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Ex-Rocketplane chief engineer says funding diverted from tourism vehicle
Friday, July 06, 2007
By Ben Fenwick and Scott Cooper

Rocketplanes XP, a suborbital tourism vehicle meant to take off from the Oklahoma Spaceport in Burns Flat, is in a funding free fall, according to the projects former chief engineer.

David Urie, who joined in 2004 as chief engineer, said funding for the craft was diverted to Rocketplanes acquisition of Kistler Aerospace and the development of its orbital K-1 spacecraft.

Although Rocketplane Chief Executive Officer Randy Brinkley told Aviation Week & Space Technology the suborbital subsidiary Rocketplane Global could rehire Urie "in a month or so" with re-established funding, the laid-off engineer said hed "heard nothing about it."

"I left in May and the separation was complete," Urie said. "They will just have to rebuild the team and get back to work on it. The company they put together in 2004 is pretty much gone now."


Urie said the funds being used to build the Rocketplane XP, a converted Learjet fitted with a delta wing and a rocket engine, were funneled into Rocketplanes acquisition of Kistler.

"We were making good progress. Essentially, in early 2006 we started diverting funds to Kistler and that began to slow down the XP," Urie said.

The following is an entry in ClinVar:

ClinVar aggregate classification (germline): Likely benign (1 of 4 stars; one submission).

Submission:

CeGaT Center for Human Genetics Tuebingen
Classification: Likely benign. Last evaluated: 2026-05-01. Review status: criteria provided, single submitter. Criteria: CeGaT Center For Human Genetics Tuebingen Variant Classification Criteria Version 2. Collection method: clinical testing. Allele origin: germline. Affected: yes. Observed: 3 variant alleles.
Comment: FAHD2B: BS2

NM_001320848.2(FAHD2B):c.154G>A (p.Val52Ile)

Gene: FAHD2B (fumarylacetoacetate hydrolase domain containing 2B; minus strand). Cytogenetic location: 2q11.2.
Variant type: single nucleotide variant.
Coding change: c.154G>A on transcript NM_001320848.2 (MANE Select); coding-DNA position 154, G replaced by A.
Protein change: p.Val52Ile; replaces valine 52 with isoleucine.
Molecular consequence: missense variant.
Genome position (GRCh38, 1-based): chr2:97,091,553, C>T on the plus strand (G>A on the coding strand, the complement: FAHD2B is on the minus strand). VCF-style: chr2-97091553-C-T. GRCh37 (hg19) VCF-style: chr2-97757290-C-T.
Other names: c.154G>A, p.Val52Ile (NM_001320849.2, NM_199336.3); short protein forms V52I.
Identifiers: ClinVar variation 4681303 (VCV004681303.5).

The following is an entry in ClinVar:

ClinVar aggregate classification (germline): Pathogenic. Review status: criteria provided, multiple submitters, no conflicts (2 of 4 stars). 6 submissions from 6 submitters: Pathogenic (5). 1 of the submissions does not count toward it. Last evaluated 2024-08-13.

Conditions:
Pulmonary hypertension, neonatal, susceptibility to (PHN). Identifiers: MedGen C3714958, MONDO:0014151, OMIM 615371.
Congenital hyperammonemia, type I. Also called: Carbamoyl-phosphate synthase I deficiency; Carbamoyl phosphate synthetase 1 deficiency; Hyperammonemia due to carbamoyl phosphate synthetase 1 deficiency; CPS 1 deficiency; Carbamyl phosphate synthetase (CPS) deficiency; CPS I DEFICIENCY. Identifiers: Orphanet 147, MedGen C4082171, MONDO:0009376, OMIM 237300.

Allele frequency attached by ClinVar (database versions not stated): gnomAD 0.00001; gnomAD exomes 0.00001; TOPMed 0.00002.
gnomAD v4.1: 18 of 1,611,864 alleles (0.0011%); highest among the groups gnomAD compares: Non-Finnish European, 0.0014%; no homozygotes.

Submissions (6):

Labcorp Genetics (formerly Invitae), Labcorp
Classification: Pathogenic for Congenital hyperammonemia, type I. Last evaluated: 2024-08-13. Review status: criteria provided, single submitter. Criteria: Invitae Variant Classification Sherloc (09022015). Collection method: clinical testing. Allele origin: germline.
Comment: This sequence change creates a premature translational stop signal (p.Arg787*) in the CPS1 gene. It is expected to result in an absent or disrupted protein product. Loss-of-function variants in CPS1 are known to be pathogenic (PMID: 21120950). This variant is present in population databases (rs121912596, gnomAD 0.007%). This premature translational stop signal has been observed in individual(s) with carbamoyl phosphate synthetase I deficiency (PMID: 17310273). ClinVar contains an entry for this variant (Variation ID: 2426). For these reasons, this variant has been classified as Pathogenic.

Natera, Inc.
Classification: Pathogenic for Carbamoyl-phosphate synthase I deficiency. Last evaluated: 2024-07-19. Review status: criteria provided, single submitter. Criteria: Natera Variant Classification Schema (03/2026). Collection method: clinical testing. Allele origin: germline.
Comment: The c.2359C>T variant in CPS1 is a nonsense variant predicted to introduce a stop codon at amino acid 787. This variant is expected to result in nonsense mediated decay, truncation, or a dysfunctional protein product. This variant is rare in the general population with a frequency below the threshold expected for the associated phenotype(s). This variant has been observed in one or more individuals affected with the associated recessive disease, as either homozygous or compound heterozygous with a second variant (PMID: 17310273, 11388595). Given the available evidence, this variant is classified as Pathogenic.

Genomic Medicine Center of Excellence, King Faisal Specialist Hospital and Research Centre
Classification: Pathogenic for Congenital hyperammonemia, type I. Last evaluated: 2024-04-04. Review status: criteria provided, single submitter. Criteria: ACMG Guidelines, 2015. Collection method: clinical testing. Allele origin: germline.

Rocketplane officials said the XP is on hold because the company is concentrating on acquiring $500 million to qualify for NASAs funds through the Commercial Orbital Transportation Services program.

The orbital subsidiary, Rocketplane Kistler, was awarded a $200 million NASA contract last year to build a rocket capable of transporting cargo to and from the International Space Station, but failed to meet a funding deadline for NASA in May and has reworked the agreement to continue that project.


In 2003, the state of Oklahoma awarded Rocketplane an $18 million tax credit to help build a suborbital tourism ship. The company gradually pushed back the rollout to 2009.

"Its not cancelled by any means. We have a small team left there of excellent people. The design is doing very well," Urie said. "It needs to be funded."

Urie said it would be difficult to reassemble the crafts original designers, who along with him are searching for new jobs. Robert Seto, Rocketplanes chief of staff, recently left to become program manager for the Ball Aerospace Corp.

Rocketplane officials did not return calls.

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